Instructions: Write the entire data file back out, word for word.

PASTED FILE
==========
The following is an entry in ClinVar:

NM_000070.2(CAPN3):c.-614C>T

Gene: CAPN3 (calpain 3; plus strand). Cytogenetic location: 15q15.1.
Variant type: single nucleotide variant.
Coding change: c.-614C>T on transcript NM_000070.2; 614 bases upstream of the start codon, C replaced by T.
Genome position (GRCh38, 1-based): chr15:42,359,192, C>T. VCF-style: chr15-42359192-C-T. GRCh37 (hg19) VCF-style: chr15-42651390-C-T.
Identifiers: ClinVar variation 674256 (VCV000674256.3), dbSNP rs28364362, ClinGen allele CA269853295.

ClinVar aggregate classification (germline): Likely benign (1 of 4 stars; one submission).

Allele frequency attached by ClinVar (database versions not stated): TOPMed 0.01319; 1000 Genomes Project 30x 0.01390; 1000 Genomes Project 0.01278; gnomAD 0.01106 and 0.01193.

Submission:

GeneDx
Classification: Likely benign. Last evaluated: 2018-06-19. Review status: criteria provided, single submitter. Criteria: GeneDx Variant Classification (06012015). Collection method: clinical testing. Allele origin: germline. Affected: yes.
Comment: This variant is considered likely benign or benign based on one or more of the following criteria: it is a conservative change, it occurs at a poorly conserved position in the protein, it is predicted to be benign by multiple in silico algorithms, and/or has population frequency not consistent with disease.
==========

The following is an entry in ClinVar:

NM_000070.2(CAPN3):c.-614C>T

Gene: CAPN3 (calpain 3; plus strand). Cytogenetic location: 15q15.1.
Variant type: single nucleotide variant.
Coding change: c.-614C>T on transcript NM_000070.2; 614 bases upstream of the start codon, C replaced by T.
Genome position (GRCh38, 1-based): chr15:42,359,192, C>T. VCF-style: chr15-42359192-C-T. GRCh37 (hg19) VCF-style: chr15-42651390-C-T.
Identifiers: ClinVar variation 674256 (VCV000674256.3), dbSNP rs28364362, ClinGen allele CA269853295.

ClinVar aggregate classification (germline): Likely benign (1 of 4 stars; one submission).

Allele frequency attached by ClinVar (database versions not stated): TOPMed 0.01319; 1000 Genomes Project 30x 0.01390; 1000 Genomes Project 0.01278; gnomAD 0.01106 and 0.01193.

Submission:

GeneDx
Classification: Likely benign. Last evaluated: 2018-06-19. Review status: criteria provided, single submitter. Criteria: GeneDx Variant Classification (06012015). Collection method: clinical testing. Allele origin: germline. Affected: yes.
Comment: This variant is considered likely benign or benign based on one or more of the following criteria: it is a conservative change, it occurs at a poorly conserved position in the protein, it is predicted to be benign by multiple in silico algorithms, and/or has population frequency not consistent with disease.